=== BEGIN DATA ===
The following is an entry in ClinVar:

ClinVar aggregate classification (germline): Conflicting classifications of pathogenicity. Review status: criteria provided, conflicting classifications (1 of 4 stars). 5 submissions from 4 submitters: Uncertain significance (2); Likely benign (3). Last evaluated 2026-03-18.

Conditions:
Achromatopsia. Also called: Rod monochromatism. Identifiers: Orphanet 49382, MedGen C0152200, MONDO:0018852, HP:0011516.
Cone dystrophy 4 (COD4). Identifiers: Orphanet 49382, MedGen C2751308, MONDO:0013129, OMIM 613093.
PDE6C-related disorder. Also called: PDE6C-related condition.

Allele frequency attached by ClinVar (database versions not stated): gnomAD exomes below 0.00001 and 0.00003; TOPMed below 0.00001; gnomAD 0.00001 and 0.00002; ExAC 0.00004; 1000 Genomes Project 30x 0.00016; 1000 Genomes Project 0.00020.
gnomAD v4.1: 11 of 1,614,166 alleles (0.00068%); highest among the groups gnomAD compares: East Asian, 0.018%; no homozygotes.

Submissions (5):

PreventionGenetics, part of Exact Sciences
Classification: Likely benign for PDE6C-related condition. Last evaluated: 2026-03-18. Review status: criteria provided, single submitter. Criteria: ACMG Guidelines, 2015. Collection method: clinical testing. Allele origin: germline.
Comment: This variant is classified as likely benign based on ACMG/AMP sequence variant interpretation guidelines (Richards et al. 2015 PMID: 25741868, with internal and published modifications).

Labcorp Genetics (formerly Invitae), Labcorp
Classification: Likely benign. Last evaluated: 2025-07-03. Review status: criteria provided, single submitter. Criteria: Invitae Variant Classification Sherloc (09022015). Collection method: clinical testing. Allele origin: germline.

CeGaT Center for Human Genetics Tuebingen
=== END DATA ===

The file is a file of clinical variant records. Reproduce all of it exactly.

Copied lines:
The following is an entry in ClinVar:

ClinVar aggregate classification (germline): Conflicting classifications of pathogenicity. Review status: criteria provided, conflicting classifications (1 of 4 stars). 5 submissions from 4 submitters: Uncertain significance (2); Likely benign (3). Last evaluated 2026-03-18.

Conditions:
Achromatopsia. Also called: Rod monochromatism. Identifiers: Orphanet 49382, MedGen C0152200, MONDO:0018852, HP:0011516.
Cone dystrophy 4 (COD4). Identifiers: Orphanet 49382, MedGen C2751308, MONDO:0013129, OMIM 613093.
PDE6C-related disorder. Also called: PDE6C-related condition.

Allele frequency attached by ClinVar (database versions not stated): gnomAD exomes below 0.00001 and 0.00003; TOPMed below 0.00001; gnomAD 0.00001 and 0.00002; ExAC 0.00004; 1000 Genomes Project 30x 0.00016; 1000 Genomes Project 0.00020.
gnomAD v4.1: 11 of 1,614,166 alleles (0.00068%); highest among the groups gnomAD compares: East Asian, 0.018%; no homozygotes.

Submissions (5):

PreventionGenetics, part of Exact Sciences
Classification: Likely benign for PDE6C-related condition. Last evaluated: 2026-03-18. Review status: criteria provided, single submitter. Criteria: ACMG Guidelines, 2015. Collection method: clinical testing. Allele origin: germline.
Comment: This variant is classified as likely benign based on ACMG/AMP sequence variant interpretation guidelines (Richards et al. 2015 PMID: 25741868, with internal and published modifications).

Labcorp Genetics (formerly Invitae), Labcorp
Classification: Likely benign. Last evaluated: 2025-07-03. Review status: criteria provided, single submitter. Criteria: Invitae Variant Classification Sherloc (09022015). Collection method: clinical testing. Allele origin: germline.

CeGaT Center for Human Genetics Tuebingen